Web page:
• Lohse has been terrible this postseason, racking up 13 hits and eight earned runs in just 9 2/3 innings pitched across two starts. And he now gets to face a better offense in a better hitter's park. 

• Cardinals supersub Allen Craig is 5-for-10 with a home run and five RBI in the NLCS and World Series. He's now going to be in the lineup for three games as things shift to the AL ballpark, with Craig taking right field and Berkman moving to DH. That is a huge advantage for the Cardinals, as they add Craig's bat to the lineup while the Rangers only get to add either Mitch Moreland or Yorvit Torrealba. So the designated hitter rule ends up helping the National League team, who is only using it because the American League team is at home. Definitely an interesting twist as the games shift to Texas for three.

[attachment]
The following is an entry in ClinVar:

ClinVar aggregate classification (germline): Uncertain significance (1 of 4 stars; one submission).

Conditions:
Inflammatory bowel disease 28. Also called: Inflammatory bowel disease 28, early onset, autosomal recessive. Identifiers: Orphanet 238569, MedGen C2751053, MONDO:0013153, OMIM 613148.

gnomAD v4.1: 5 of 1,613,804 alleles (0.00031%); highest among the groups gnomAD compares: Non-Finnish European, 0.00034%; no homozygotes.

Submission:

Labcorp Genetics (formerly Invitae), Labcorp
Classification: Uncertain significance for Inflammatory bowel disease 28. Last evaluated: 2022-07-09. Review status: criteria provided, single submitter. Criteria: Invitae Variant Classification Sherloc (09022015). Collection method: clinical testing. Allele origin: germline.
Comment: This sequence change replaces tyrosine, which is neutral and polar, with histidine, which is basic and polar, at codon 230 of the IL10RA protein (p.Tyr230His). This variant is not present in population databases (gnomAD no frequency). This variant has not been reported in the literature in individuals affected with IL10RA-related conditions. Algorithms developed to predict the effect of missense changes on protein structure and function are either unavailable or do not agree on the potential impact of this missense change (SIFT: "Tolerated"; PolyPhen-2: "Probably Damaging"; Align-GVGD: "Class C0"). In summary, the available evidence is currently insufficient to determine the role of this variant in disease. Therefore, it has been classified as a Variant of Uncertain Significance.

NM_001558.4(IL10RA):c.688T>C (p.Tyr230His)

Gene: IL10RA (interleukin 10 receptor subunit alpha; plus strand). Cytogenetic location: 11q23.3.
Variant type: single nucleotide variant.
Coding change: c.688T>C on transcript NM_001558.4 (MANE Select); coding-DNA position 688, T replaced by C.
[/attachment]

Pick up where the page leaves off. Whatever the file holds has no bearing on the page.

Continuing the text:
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Posted on: October 21, 2011 4:48 pm
 

Players association announces award nominees

By C. Trent Rosecrans

For those who love to debate awards selections, the players association has announced its finalist for the Players Choice Awards, voted on by the players. The winners will be announced Nov. 3 on MLB Network.

So, because you can't wait, here are your nominees:

American League
Outstanding player: Jose Bautista (Blue Jays), Adrian Gonzalez (Red Sox), Curtis Granderson (Yankees)
Outstanding pitcher: James Shields (Rays), Justin Verlander (Tigers), Jered Weaver (Angels)
Outstanding rookie: Jeremy Hellickson (Rays), Eric Hosmer (Royals), Mark Trumbo (Angels)
Comeback player: Bartolo Colon (Yankees), Jacony Ellsbury (Red Sox), Casey Kotchman (Rays)